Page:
Biden Is Holding Israel Hostage

There’s a growing perspective that the recent Hamas-led aggression towards Israel can be traced back to the Biden administration’s decision to ease the oil sanctions on Iran initially imposed during Donald Trump’s tenure.

Claire Jungman, a senior official at United Against a Nuclear Iran, estimates that since this relaxation, Iran has garnered a whopping $80 billion from oil trade. Yet, surprisingly, there’s been minimal criticism of Biden’s approach, which many view as indirectly bolstering Iranian-backed hostilities.

One might expect Israeli Prime Minister Benjamin Netanyahu to openly condemn the uptick in oil revenues to Iran. While there have been critiques of the Biden administration for allocating around $6 billion to Iran in hopes of forging a nuclear accord, as Richard Goldberg, an ex-official from the Trump era National Security Council, highlights, there’s a broader concern. He emphasizes, “It’s not merely about a $6 billion transaction; it revolves around a staggering $50 billion+ scenario that’s unfolded since May, encompassing released funds from Iraq and surging Iranian oil trades with China.”

However, Netanyahu’s reticence to castigate Biden could be attributed to Israel’s reliance on U.S. assistance, especially in acquiring weapons to counteract Hamas. Given this dependency, it’s plausible Israel would hesitate before critiquing the very country supplying them with essential resources.

It’s evident that the ongoing Mideast conflict predominantly pits Iranian-supported factions against Israel. Without the proceeds from oil sales, facilitated by Biden’s policies, Iran might have found it challenging to support these skirmishes.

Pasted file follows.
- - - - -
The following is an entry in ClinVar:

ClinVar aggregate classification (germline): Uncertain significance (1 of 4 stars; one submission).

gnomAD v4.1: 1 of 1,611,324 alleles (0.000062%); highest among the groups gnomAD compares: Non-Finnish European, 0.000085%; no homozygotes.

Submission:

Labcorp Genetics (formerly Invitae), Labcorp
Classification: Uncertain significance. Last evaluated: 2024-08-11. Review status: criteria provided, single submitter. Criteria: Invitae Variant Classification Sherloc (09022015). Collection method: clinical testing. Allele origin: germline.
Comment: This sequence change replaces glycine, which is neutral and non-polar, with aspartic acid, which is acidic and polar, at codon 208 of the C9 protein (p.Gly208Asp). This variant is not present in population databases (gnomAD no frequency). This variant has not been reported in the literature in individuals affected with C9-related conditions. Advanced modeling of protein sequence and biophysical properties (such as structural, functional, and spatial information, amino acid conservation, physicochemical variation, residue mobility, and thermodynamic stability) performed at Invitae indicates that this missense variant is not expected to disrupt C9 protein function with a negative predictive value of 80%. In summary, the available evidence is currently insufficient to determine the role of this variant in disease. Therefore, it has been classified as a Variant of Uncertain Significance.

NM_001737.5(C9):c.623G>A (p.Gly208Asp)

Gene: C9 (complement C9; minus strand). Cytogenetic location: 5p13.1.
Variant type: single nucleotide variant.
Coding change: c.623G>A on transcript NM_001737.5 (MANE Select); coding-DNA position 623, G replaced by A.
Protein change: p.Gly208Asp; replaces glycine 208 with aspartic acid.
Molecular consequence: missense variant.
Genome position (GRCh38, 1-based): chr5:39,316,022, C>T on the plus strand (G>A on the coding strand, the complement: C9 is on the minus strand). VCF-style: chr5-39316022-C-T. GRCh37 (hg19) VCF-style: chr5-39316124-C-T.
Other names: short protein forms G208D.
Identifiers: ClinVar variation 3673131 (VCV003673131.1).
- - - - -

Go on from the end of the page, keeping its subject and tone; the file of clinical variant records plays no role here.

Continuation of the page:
Were Trump still in office, Iran might not have been financially equipped to act against Israel, and Netanyahu might have been more vocal in assigning accountability to the U.S. for the financial stimulus that facilitated the conflict.

One must question why Biden seems so keen on appeasing Iran to the extent of endorsing extensive oil trades, even to nations like China.

At its core, some argue that the Biden administration, echoing sentiments from the Obama era, perceives Iran as having been historically oppressed by Western forces. This viewpoint has been influenced by past U.S. interventions in Iran, starting with the 1947 CIA-backed installation of the Shah, followed by unwavering support even amidst the Shah’s oppressive policies. Even the 1979 hostage crisis seemed not to have deterred U.S. sympathies towards Iran or its skepticism towards Israel.

Though Biden now appears to support Israel, especially in its current challenges, it doesn’t detract from the possibility that his policies might be indirectly setting the stage for future Iranian aggressions.

Originally, the Iran nuclear deal aimed to prevent Iran from acquiring nuclear weapons. Now, some opine that it’s more of a façade, concealing the real intent of pumping billions into Iran, purportedly to curb its nuclear intentions.

There’s a prevailing notion that Biden’s approach, possibly influenced by his past association with the Obama administration, might be inadvertently favoring Iran.